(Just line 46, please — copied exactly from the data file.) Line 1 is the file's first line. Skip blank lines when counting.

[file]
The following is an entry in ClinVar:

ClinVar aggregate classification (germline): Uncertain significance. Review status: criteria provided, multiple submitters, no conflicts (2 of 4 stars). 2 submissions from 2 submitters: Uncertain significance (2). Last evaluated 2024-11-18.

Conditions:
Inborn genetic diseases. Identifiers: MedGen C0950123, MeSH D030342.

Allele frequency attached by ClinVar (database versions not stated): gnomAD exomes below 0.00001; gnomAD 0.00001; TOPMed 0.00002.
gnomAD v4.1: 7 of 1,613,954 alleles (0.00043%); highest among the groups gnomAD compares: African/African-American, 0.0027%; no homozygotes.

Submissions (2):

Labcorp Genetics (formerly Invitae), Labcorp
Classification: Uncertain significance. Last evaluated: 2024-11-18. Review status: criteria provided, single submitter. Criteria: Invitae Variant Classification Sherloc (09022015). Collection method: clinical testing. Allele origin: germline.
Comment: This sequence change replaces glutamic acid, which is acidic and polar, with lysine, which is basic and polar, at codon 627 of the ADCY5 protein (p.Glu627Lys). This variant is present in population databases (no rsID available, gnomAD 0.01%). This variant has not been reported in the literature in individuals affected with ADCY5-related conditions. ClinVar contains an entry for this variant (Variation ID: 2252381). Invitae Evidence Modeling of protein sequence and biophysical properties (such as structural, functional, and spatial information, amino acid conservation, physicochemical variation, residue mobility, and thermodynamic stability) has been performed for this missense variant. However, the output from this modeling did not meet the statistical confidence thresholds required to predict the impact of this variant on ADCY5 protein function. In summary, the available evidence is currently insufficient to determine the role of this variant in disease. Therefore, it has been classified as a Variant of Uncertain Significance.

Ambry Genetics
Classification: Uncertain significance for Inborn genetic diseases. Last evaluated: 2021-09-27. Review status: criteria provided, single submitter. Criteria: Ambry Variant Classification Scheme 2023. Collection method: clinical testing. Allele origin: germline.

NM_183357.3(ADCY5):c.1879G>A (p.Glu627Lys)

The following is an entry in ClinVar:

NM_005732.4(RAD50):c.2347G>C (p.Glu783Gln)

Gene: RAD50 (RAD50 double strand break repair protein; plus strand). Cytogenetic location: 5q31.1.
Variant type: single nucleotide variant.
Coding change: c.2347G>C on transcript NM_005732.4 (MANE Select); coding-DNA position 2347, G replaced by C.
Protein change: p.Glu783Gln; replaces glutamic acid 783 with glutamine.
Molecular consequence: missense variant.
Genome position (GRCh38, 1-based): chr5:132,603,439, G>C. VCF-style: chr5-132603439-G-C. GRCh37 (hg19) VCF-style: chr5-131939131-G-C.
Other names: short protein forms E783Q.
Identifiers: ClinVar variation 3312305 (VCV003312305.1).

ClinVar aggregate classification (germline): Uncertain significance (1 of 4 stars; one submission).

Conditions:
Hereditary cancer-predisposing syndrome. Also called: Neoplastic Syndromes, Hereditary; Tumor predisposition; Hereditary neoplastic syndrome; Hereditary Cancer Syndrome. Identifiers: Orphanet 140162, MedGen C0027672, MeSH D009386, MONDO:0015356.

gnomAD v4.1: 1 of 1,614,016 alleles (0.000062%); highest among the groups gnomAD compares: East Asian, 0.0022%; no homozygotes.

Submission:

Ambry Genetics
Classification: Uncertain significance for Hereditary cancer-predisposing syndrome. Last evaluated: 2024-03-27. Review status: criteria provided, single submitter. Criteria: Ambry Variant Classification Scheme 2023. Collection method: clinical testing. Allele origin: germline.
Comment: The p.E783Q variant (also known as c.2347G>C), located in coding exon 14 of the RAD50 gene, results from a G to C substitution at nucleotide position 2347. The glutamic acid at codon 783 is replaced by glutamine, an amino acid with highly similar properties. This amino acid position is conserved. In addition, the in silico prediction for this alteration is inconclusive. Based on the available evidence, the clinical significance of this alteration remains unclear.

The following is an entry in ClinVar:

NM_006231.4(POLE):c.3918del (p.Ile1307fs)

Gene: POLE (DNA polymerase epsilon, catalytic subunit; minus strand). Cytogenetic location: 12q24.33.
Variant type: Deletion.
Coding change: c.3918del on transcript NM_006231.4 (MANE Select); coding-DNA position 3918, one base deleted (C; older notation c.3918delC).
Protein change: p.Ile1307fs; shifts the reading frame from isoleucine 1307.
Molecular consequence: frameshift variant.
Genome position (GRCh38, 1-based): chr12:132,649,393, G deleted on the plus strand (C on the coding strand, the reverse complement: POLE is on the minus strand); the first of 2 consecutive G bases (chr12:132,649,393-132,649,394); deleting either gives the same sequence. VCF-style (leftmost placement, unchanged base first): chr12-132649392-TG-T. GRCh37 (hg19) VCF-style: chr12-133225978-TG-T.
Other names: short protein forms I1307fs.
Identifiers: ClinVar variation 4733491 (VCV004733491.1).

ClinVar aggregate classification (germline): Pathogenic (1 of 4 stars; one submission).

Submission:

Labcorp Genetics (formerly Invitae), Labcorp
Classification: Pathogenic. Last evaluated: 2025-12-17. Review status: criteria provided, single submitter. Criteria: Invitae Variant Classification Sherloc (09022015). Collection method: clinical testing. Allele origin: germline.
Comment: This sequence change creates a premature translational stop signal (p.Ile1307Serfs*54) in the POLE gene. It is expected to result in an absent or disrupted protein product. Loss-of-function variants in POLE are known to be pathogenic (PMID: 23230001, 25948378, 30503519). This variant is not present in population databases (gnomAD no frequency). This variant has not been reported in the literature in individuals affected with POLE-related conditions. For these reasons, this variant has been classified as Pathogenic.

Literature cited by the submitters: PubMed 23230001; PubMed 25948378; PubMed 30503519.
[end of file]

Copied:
Comment: This sequence change creates a premature translational stop signal (p.Ile1307Serfs*54) in the POLE gene. It is expected to result in an absent or disrupted protein product. Loss-of-function variants in POLE are known to be pathogenic (PMID: 23230001, 25948378, 30503519). This variant is not present in population databases (gnomAD no frequency). This variant has not been reported in the literature in individuals affected with POLE-related conditions. For these reasons, this variant has been classified as Pathogenic.